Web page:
• libudev on Linux for easier discovery of OS device information (otherwise hwloc will try to manually parse udev raw files). The relevant development package is usually libudev-devel or libudev-dev.
  • libtool's ltdl library for dynamic plugin loading. The relevant development package is usually libtool-ltdl-devel or libltdl-dev.

PCI and XML support may be statically built inside the main hwloc library, or as separate dynamically-loaded plugins (see the Components and plugins section).

Note that because of the possibility of GPL taint, the pciutils library libpci will not be used (remember that hwloc is BSD-licensed).

Also note that if you install supplemental libraries in non-standard locations, hwloc's configure script may not be able to find them without some help. You may need to specify additional CPPFLAGS, LDFLAGS, or PKG_CONFIG_PATH values on the configure command line.

For example, if libpciaccess was installed into /opt/pciaccess, hwloc's configure script may not find it be default. Try adding PKG_CONFIG_PATH to the ./configure command line, like this:

./configure PKG_CONFIG_PATH=/opt/pciaccess/lib/pkgconfig ...

Command-line Examples

On a 4-package 2-core machine with hyper-threading, the lstopo tool may show the following graphical output:


Here's the equivalent output in textual form:

  Package L#0 + L3 L#0 (4096KB)
    L2 L#0 (1024KB) + L1 L#0 (16KB) + Core L#0
      PU L#0 (P#0)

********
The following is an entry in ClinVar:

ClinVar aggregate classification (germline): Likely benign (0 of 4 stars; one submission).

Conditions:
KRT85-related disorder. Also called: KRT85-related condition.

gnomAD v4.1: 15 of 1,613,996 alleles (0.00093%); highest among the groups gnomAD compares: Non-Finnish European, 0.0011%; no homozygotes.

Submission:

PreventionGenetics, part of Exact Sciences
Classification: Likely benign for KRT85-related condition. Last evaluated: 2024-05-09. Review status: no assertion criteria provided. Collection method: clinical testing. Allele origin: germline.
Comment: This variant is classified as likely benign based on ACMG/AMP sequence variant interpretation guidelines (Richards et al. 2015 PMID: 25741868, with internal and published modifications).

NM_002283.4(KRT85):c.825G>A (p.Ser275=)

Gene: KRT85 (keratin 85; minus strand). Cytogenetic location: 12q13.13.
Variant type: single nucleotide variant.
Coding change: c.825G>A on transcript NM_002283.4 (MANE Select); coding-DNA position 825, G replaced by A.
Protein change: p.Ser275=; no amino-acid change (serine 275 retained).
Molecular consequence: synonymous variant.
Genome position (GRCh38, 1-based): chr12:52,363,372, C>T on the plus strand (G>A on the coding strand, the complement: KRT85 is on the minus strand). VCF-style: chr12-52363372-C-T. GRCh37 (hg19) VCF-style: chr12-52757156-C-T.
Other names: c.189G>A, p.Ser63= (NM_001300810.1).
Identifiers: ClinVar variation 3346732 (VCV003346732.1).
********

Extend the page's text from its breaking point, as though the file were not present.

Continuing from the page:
PU L#1 (P#8)
    L2 L#1 (1024KB) + L1 L#1 (16KB) + Core L#1
      PU L#2 (P#4)
      PU L#3 (P#12)
  Package L#1 + L3 L#1 (4096KB)
    L2 L#2 (1024KB) + L1 L#2 (16KB) + Core L#2
      PU L#4 (P#1)
      PU L#5 (P#9)
    L2 L#3 (1024KB) + L1 L#3 (16KB) + Core L#3
      PU L#6 (P#5)
      PU L#7 (P#13)
  Package L#2 + L3 L#2 (4096KB)
    L2 L#4 (1024KB) + L1 L#4 (16KB) + Core L#4
      PU L#8 (P#2)
      PU L#9 (P#10)
    L2 L#5 (1024KB) + L1 L#5 (16KB) + Core L#5
      PU L#10 (P#6)
      PU L#11 (P#14)
  Package L#3 + L3 L#3 (4096KB)
    L2 L#6 (1024KB) + L1 L#6 (16KB) + Core L#6
      PU L#12 (P#3)
      PU L#13 (P#11)
    L2 L#7 (1024KB) + L1 L#7 (16KB) + Core L#7
      PU L#14 (P#7)
      PU L#15 (P#15)

Note that there is also an equivalent output in XML that is meant for exporting/importing topologies but it is hardly readable to human-beings (see Importing and exporting topologies from/to XML files for details).

On a 4-package 2-core Opteron NUMA machine (with two core cores disallowed by the administrator, and two offline cores), the lstopo tool may show the following graphical output (with --whole-system for displaying disallowed/offline objects):


Here's the equivalent output in textual form:

Machine (32GB total)
  NUMANode L#0 (P#0 8190MB) + Package L#0
    L2 L#0 (1024KB) + L1 L#0 (64KB) + Core L#0 + PU L#0 (P#0)
    L2 L#1 (1024KB) + L1 L#1 (64KB) + Core L#1 + PU L#1 (P#1)